He called himself a “man mad about painting.” Japanese master Katsushika Hokusai (1760–1849) created some 30,000 works in his long life, proving his claim.
And so the artist gives the apt title to a new exhibition of his works at the Freer Gallery of Art in Washington.
“This museum is such a window into Asia, especially Japan,” Japan’s Ambassador to the U.S. Shinsuke Sugiyama said at the exhibition opening in November.
The exhibition marks the 100th anniversary of the gallery namesake’s death. It also celebrates the 2020 Olympics and Paralympics, which Japan will host.
Obsessed by painting
Hokusai’s best-known work is Great Wave Off the Coast of Kanegawa. It is not at the Freer, although other “wave” prints are.
Hokusai was a compulsive painter with “an insatiable urge to paint anything and everything, both real and imagined,” said curator Frank Feltens. “Hokusai truly was a man obsessed by painting.”
And he was versatile. His books of sketches, collectively called the Hokusai Manga, are notable treasures. The series depicts daily life in Japan with insight and humor. He even illustrated dance lessons, examples of which are in the exhibition.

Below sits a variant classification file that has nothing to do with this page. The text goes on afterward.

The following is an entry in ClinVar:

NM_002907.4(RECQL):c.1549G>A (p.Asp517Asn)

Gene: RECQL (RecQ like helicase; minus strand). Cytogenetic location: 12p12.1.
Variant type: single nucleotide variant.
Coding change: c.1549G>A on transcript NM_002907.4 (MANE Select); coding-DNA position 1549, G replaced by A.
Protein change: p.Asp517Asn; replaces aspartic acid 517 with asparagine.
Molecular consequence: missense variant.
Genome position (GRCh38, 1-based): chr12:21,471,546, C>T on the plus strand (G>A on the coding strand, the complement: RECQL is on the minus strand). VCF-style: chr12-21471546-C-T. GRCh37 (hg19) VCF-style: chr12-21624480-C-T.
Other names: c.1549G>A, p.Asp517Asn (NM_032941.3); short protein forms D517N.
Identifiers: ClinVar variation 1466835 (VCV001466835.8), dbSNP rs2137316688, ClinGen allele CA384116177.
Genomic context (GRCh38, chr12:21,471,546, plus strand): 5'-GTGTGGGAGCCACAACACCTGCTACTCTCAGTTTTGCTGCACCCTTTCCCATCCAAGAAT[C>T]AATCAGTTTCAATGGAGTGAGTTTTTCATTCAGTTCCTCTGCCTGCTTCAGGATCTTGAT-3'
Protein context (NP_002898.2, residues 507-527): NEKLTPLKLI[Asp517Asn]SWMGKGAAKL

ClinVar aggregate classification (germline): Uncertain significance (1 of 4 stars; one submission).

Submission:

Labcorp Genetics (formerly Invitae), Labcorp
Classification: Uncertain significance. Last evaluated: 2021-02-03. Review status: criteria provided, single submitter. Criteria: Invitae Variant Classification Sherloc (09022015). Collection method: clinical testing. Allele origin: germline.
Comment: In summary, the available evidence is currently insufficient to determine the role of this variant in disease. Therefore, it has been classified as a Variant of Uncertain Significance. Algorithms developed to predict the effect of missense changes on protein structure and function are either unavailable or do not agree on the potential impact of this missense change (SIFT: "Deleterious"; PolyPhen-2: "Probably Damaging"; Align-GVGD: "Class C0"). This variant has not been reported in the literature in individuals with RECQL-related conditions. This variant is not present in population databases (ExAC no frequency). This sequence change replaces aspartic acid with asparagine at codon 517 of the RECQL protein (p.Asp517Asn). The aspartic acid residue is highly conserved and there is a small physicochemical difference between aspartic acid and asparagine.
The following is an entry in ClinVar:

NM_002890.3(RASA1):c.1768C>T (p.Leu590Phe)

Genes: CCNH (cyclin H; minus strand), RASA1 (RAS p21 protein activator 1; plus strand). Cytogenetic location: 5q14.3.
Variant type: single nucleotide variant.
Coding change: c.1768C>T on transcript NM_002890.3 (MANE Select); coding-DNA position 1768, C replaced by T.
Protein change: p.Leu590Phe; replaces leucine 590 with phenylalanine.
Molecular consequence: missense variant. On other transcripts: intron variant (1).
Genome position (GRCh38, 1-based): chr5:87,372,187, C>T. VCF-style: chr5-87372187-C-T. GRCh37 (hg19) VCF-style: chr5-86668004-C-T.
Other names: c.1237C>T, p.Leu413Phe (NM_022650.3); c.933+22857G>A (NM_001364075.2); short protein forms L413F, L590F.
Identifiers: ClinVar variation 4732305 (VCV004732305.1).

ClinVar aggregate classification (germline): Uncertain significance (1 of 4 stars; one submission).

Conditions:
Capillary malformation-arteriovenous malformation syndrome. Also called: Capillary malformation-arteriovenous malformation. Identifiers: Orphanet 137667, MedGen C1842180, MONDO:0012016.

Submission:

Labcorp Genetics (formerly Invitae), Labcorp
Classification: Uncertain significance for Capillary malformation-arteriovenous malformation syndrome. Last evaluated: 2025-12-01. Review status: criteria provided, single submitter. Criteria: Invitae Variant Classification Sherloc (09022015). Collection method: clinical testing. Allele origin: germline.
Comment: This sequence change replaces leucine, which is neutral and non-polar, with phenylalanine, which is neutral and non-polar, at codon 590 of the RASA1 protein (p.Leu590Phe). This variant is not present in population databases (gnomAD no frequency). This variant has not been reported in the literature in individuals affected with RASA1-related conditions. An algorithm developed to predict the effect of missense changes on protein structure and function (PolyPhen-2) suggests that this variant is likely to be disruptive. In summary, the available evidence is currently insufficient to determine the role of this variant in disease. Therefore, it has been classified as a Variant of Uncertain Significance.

Hokusai also experimented with Western art styles. He blended them with traditional Japanese approaches.
He wanted to be a legendary artist, and he became one. But Hokusai criticized his “early” work prior to age 70. He aimed to create works that appeared to miraculously come to life.
Hokusai produced his most famous works between age 70 and his death at 89.
The exhibition continues through November 8, 2020.